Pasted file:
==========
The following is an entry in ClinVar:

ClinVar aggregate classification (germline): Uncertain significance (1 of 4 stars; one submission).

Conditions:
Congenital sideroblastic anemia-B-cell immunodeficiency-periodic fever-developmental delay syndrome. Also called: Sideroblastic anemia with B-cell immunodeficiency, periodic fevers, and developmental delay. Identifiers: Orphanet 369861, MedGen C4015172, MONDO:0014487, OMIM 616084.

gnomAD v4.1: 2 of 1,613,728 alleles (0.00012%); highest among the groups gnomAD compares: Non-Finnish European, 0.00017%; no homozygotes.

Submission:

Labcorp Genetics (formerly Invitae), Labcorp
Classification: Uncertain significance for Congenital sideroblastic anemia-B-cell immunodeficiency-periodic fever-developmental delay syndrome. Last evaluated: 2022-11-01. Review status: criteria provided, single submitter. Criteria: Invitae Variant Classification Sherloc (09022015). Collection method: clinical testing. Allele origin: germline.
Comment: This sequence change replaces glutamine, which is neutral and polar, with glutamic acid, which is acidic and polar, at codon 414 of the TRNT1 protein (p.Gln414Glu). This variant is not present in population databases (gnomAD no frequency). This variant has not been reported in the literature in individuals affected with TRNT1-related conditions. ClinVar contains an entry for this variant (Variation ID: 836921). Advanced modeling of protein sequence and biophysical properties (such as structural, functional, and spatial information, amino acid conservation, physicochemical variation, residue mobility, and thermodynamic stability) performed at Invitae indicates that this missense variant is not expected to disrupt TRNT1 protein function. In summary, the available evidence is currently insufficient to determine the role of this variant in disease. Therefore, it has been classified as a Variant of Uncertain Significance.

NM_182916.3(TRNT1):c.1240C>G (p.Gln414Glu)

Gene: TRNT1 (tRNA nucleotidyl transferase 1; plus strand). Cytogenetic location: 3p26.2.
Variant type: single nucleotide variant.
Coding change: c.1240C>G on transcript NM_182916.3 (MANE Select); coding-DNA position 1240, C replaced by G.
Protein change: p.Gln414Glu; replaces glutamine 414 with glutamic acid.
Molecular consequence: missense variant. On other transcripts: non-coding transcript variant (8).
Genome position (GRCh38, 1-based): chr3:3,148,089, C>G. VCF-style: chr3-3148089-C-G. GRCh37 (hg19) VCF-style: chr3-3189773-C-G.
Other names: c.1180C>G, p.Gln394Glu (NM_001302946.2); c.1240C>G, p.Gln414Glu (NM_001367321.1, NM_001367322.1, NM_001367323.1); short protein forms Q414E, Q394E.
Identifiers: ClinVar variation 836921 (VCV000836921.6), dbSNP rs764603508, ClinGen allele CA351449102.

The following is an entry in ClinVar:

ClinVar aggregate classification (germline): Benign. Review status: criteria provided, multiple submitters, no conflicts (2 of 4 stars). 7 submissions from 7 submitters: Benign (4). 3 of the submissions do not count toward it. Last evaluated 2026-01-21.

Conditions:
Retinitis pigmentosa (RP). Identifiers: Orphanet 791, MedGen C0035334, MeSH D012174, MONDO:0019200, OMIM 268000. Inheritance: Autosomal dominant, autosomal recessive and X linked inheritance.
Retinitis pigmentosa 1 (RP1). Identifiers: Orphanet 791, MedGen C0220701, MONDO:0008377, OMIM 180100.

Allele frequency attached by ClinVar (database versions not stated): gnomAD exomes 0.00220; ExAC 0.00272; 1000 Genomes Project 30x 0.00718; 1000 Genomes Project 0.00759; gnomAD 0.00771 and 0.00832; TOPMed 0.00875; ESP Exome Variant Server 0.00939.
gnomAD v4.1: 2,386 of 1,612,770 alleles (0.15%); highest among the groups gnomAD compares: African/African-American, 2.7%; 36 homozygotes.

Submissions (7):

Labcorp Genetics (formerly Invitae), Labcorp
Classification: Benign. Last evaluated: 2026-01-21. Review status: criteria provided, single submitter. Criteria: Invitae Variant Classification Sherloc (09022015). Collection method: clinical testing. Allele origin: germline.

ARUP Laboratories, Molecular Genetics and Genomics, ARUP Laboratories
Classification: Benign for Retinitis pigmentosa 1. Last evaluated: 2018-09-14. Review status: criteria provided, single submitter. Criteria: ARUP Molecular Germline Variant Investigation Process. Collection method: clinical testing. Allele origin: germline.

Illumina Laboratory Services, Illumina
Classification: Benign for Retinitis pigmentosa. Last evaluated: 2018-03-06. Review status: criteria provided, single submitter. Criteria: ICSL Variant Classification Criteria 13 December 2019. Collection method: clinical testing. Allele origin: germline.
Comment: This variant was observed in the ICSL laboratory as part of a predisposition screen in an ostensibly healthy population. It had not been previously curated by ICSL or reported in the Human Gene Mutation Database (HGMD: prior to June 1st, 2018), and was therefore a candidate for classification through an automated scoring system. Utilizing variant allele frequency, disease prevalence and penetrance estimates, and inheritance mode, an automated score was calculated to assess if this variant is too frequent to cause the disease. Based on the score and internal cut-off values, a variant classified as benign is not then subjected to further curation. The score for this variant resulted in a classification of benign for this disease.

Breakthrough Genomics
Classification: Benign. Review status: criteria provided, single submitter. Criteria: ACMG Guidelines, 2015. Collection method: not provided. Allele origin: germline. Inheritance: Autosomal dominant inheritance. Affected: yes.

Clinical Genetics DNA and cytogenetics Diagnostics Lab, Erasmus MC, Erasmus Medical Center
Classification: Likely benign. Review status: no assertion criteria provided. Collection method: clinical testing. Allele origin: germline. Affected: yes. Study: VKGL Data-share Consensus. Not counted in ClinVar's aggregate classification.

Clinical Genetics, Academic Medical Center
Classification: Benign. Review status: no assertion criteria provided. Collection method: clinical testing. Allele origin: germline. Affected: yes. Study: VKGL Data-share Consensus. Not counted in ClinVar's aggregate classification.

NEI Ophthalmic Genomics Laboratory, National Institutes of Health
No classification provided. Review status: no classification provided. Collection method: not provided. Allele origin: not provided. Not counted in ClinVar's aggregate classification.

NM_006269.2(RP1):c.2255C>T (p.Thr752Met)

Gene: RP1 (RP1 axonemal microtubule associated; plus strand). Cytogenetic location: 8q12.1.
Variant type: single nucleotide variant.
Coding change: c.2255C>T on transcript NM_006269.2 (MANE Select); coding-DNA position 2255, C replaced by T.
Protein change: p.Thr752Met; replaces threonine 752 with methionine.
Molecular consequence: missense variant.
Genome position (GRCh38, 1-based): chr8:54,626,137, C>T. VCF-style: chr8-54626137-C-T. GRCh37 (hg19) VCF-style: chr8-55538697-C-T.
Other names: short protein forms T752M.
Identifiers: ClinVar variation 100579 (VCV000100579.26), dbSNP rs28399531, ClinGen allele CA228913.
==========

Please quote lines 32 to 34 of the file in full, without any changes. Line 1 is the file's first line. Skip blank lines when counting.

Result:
Classification: Benign for Retinitis pigmentosa. Last evaluated: 2018-03-06. Review status: criteria provided, single submitter. Criteria: ICSL Variant Classification Criteria 13 December 2019. Collection method: clinical testing. Allele origin: germline.
Comment: This variant was observed in the ICSL laboratory as part of a predisposition screen in an ostensibly healthy population. It had not been previously curated by ICSL or reported in the Human Gene Mutation Database (HGMD: prior to June 1st, 2018), and was therefore a candidate for classification through an automated scoring system. Utilizing variant allele frequency, disease prevalence and penetrance estimates, and inheritance mode, an automated score was calculated to assess if this variant is too frequent to cause the disease. Based on the score and internal cut-off values, a variant classified as benign is not then subjected to further curation. The score for this variant resulted in a classification of benign for this disease.

Breakthrough Genomics